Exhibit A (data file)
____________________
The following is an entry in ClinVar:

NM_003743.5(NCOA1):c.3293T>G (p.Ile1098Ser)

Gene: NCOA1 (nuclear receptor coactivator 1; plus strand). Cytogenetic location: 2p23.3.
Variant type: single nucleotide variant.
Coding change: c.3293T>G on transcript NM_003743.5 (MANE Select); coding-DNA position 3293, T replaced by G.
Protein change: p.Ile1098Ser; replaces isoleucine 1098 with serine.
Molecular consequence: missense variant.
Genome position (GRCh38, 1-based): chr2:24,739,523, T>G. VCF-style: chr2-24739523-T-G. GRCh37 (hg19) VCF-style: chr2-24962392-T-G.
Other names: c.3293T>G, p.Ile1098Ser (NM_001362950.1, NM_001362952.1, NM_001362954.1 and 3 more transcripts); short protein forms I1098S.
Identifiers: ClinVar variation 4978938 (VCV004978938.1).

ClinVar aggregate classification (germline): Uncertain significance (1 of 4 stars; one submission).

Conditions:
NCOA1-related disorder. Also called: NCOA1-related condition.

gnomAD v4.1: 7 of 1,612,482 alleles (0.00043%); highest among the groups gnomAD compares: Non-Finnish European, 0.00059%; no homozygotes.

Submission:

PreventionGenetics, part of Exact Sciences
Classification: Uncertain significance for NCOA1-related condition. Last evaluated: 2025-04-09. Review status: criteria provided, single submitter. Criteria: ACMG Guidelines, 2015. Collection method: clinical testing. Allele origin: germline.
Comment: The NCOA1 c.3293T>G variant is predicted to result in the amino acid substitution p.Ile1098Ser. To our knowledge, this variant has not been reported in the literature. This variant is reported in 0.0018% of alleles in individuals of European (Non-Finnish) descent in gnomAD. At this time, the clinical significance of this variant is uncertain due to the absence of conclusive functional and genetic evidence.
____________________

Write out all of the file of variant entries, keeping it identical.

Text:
The following is an entry in ClinVar:

NM_003743.5(NCOA1):c.3293T>G (p.Ile1098Ser)

Gene: NCOA1 (nuclear receptor coactivator 1; plus strand). Cytogenetic location: 2p23.3.
Variant type: single nucleotide variant.
Coding change: c.3293T>G on transcript NM_003743.5 (MANE Select); coding-DNA position 3293, T replaced by G.
Protein change: p.Ile1098Ser; replaces isoleucine 1098 with serine.
Molecular consequence: missense variant.
Genome position (GRCh38, 1-based): chr2:24,739,523, T>G. VCF-style: chr2-24739523-T-G. GRCh37 (hg19) VCF-style: chr2-24962392-T-G.
Other names: c.3293T>G, p.Ile1098Ser (NM_001362950.1, NM_001362952.1, NM_001362954.1 and 3 more transcripts); short protein forms I1098S.
Identifiers: ClinVar variation 4978938 (VCV004978938.1).

ClinVar aggregate classification (germline): Uncertain significance (1 of 4 stars; one submission).

Conditions:
NCOA1-related disorder. Also called: NCOA1-related condition.

gnomAD v4.1: 7 of 1,612,482 alleles (0.00043%); highest among the groups gnomAD compares: Non-Finnish European, 0.00059%; no homozygotes.

Submission:

PreventionGenetics, part of Exact Sciences
Classification: Uncertain significance for NCOA1-related condition. Last evaluated: 2025-04-09. Review status: criteria provided, single submitter. Criteria: ACMG Guidelines, 2015. Collection method: clinical testing. Allele origin: germline.
Comment: The NCOA1 c.3293T>G variant is predicted to result in the amino acid substitution p.Ile1098Ser. To our knowledge, this variant has not been reported in the literature. This variant is reported in 0.0018% of alleles in individuals of European (Non-Finnish) descent in gnomAD. At this time, the clinical significance of this variant is uncertain due to the absence of conclusive functional and genetic evidence.